This article is for informational purposes only and is not intended to provide legal advice.
As a business owner, you’re always looking for ways to get more cash back during tax season. The good news is S-Corp tax status can help you do just that, even if you’re not actually a corporation.
In this article, we’ll run through everything you need to know about S-Corp tax status, including what it is, how to set it up, and what type of benefits to expect.
What is S-Corp tax status?
S-Corp tax status allows your LLC to act like an S-Corporation when it comes to revenue and taxes, allowing your LLC to become a “pass-through entity.” This allows a business owner such as yourself, who works within two or more roles within their business, to classify themselves as both an employee and a business owner.
As an employee of your business, you will be taxed as a regular employee. That is, you’ll have Medicare and Social Security taxes taken out of your paycheck, while also being the owner of your business, too.
How is this helpful, you ask? Let’s dive a little deeper.
How does an S-Corp pay less in taxes?
One of the biggest benefits of choosing S-Corp tax status is that it allows you to pass by some taxation that you would have to pay if you filed as an LLC.
As an employee, you’ll have a taxable salary that includes federal taxes, state taxes, Social Security, and Medicare. As the business owner, however, you can also receive dividends which are taxed as capital gains — which carries a lower federal tax rate and no Social Security/Medicare taxes.
So, the larger the amount of money you take out as a business owner, the less tax you will have to pay as an employee. You still have to pay yourself a fair wage that’s in line with industry standards, but if you’re running a business with hefty annual profits, that still leaves a lot of room for dividend distributions.
Which businesses can make the switch to S-Corp tax status?
There are some restrictions on what businesses can make the switch to S-Corp taxes. For example, personal services businesses are not allowed to file S-Corp taxes.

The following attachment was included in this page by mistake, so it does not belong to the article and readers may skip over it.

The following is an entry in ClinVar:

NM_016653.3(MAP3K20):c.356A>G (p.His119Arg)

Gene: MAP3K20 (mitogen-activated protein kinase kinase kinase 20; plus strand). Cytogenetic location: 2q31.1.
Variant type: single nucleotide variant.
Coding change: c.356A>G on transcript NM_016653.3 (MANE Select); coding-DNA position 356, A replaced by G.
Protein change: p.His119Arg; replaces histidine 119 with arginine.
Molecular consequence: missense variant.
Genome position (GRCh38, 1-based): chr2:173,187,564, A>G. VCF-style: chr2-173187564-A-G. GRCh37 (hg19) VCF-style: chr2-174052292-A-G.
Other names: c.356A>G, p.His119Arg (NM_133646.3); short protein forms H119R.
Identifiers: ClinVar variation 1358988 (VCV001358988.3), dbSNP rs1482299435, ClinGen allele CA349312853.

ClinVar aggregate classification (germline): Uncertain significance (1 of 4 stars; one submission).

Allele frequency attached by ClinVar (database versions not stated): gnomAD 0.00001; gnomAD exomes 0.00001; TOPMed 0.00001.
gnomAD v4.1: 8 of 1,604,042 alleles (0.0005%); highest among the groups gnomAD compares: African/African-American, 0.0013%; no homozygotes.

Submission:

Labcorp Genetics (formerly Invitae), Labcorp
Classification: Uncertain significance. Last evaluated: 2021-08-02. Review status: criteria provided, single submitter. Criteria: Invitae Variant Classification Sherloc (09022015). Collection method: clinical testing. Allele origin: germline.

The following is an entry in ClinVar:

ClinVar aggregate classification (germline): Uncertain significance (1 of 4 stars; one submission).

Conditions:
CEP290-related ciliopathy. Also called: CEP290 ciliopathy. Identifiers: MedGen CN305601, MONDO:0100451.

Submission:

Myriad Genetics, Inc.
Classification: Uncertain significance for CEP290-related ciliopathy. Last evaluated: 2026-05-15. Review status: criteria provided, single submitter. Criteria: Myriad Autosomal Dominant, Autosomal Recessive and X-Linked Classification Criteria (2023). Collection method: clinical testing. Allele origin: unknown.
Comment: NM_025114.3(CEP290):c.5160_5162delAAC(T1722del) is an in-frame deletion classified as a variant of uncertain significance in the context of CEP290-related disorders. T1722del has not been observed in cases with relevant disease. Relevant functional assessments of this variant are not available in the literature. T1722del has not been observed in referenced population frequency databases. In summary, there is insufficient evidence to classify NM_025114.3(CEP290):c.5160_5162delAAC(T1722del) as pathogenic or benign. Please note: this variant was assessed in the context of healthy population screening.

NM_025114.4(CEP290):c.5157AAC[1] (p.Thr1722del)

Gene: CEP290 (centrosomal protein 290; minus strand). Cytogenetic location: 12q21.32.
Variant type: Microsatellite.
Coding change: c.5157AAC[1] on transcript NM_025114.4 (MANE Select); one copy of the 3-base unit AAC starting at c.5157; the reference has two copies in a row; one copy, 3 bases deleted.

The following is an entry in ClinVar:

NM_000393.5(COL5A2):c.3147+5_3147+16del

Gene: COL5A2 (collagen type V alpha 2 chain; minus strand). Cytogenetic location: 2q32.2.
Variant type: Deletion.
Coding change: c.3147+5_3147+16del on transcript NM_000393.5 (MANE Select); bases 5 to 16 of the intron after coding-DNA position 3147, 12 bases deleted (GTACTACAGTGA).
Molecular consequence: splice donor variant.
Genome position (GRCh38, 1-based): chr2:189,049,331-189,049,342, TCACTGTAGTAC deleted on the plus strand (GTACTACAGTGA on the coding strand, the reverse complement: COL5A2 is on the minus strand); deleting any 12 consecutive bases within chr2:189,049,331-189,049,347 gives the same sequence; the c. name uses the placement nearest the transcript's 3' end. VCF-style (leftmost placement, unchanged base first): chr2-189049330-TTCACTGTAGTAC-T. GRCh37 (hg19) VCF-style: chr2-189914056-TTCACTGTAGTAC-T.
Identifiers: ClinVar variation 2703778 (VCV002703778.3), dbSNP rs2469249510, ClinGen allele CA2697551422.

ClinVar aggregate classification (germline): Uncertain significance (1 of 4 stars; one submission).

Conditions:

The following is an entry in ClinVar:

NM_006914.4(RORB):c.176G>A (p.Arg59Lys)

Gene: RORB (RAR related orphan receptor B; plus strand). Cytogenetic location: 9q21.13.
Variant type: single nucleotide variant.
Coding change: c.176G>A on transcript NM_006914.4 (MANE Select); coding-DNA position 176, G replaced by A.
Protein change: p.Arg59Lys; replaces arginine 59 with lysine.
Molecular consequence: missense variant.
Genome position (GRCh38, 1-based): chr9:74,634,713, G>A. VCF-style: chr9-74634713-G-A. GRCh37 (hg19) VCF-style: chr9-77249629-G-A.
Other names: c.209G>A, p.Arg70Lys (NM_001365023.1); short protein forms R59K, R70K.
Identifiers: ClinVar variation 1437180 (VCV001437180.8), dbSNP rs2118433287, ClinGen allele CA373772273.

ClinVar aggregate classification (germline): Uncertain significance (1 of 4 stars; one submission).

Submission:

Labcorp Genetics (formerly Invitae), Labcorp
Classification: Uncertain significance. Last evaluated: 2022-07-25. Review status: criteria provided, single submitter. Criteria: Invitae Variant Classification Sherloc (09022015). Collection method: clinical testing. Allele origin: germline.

If your business falls under one of the following categories, you, unfortunately, won’t be able to opt for S-Corp status:
- Law firms
- Accounting or financial services
- Brokerage services
What other aspects of your business could prevent you from filing S-Corp?
There are other aspects of your business that could be a barrier to filing for S-Corp tax status, including:
- A married owner’s taxable income is $415,000+
- A single owner’s taxable income is $207,500+
- Businesses with 100+ shareholders
- Businesses with several classes of stock (such as preferred stock)
- Shareholders that are registered as corporations or partnerships
- Shareholders that are nonresident aliens (noncitizens that live outside of the country)
What businesses are best suited for S-Corp tax status?
The good news is that most small businesses are a great fit for S-Corp tax status. Many of the S-Corp tax status regulations were put into place to prevent big businesses and their owners from reaping too much benefit from S-Corp taxes.
S-Corp tax status is most helpful for startup to midsize businesses who are just getting on started or growing their business.
How do you know if switching to S-Corp tax status will benefit you more?
The best way to know if S-Corp tax status will benefit you is to talk to a small business attorney like WH Law. Asking a small business lawyer for advice will help you sort out which tax status is best for you. This allows you to put your mind back into your business and put your trust into a professional’s hands instead.
Ready to make the switch?
Assuming your attorney gives you the thumbs up, switching to S-Corp tax status is as simple as filing Form 2553 with the IRS. You’ll have to fill out and file the form before March 15 to be considered for S-Corp tax status for the calendar year, every year.
Switching to S-Corp tax status requires far more complicated tax filings, so if you don’t already have an accountant you’ll probably want to link up with someone. You can certainly file taxes on your own using tax software, but it’s significantly more complex than filing taxes for a regular LLC, so be sure you’re up for the challenge before you make that commitment.
Depending on your state, you may have to file your S-Corp taxes in a different place than most states, which is just another reason to talk to a business attorney. They will help you sort out the benefits of switching, inform you of any changes you need to make needed within your business to be considered, and file your taxes in the right place.
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